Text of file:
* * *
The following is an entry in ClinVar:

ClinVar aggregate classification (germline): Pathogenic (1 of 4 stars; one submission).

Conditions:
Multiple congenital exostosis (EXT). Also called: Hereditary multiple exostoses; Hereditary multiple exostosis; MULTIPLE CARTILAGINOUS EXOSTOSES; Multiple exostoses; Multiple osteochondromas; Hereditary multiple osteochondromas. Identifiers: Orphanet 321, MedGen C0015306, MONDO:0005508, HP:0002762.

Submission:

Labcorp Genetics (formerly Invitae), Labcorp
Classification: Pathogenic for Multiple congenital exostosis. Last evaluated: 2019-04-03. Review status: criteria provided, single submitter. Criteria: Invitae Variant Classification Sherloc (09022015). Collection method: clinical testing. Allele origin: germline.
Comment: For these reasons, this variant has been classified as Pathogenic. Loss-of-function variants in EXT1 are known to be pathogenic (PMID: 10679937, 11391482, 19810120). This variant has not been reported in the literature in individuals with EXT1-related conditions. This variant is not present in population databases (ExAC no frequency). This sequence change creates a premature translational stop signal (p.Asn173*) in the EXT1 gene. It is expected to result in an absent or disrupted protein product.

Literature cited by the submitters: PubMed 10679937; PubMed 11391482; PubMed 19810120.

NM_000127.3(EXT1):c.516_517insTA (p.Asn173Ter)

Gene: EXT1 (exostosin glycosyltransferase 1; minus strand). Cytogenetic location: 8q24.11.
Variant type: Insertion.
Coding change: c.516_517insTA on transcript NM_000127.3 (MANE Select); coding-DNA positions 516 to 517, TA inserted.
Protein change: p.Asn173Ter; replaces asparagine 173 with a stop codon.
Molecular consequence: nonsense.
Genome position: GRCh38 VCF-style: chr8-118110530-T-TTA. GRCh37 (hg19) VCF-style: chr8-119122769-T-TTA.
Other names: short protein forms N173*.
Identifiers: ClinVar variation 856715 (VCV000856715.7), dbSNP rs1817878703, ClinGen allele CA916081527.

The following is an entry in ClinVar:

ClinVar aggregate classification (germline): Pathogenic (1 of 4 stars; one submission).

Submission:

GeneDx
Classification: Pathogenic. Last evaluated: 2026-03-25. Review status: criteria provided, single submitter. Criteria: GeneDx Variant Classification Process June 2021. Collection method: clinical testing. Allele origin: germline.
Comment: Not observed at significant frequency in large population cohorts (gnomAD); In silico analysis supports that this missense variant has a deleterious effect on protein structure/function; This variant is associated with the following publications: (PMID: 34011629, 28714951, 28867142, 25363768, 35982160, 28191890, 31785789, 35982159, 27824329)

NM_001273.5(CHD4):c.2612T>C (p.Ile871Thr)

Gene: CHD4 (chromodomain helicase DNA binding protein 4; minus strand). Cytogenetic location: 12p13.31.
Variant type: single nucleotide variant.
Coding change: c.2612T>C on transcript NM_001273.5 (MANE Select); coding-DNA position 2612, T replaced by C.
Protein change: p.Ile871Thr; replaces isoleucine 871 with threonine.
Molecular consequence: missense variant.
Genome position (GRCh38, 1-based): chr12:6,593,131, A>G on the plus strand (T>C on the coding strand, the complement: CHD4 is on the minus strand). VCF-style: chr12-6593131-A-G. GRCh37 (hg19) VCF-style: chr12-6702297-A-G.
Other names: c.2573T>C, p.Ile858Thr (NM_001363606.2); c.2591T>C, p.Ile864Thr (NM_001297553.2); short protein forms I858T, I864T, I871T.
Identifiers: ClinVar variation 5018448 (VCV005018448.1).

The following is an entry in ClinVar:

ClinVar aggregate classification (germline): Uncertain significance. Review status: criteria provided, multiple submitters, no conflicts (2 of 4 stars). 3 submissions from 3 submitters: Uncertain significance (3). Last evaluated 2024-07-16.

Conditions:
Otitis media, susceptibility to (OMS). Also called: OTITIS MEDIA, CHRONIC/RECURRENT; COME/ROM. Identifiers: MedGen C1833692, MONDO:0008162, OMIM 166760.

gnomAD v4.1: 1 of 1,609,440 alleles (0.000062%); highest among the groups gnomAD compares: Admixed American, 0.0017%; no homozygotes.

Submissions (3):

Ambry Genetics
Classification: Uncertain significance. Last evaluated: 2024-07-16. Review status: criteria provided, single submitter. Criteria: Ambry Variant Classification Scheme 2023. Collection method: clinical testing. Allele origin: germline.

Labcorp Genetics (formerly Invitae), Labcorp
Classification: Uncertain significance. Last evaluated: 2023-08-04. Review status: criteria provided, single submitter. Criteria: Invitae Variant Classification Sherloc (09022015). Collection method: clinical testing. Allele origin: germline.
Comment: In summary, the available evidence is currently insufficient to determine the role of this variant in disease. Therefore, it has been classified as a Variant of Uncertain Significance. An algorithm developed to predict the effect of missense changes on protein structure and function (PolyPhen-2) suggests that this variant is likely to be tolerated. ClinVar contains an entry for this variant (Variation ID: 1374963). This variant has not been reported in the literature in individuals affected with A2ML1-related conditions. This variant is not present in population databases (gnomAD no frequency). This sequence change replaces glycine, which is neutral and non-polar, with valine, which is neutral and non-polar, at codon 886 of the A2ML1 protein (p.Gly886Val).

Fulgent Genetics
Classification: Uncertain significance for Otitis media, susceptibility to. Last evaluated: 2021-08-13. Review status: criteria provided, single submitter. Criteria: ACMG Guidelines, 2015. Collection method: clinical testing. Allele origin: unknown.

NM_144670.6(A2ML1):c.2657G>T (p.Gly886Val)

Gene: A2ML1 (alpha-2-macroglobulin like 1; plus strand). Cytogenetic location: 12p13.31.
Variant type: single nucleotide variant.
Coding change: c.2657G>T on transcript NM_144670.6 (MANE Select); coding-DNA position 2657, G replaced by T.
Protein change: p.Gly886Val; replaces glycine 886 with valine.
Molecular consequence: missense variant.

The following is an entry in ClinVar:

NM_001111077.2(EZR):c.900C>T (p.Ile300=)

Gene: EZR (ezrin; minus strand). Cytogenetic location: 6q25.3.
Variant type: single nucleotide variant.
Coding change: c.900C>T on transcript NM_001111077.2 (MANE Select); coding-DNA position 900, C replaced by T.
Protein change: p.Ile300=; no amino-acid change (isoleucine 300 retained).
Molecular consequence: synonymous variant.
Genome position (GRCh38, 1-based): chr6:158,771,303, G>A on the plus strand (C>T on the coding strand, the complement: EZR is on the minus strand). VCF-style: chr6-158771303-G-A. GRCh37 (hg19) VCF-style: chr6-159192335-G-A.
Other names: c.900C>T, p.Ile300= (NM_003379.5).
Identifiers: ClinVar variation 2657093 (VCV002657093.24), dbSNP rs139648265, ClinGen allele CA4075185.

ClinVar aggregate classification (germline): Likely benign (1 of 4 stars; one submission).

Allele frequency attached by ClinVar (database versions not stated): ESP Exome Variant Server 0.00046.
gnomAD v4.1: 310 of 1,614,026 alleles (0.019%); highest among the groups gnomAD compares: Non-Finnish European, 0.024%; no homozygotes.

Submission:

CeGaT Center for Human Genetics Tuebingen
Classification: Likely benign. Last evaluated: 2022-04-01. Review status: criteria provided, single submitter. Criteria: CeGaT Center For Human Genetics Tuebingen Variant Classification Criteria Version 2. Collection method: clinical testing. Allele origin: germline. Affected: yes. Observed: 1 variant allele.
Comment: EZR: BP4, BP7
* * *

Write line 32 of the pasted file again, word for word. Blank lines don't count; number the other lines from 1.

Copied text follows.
Other names: c.2573T>C, p.Ile858Thr (NM_001363606.2); c.2591T>C, p.Ile864Thr (NM_001297553.2); short protein forms I858T, I864T, I871T.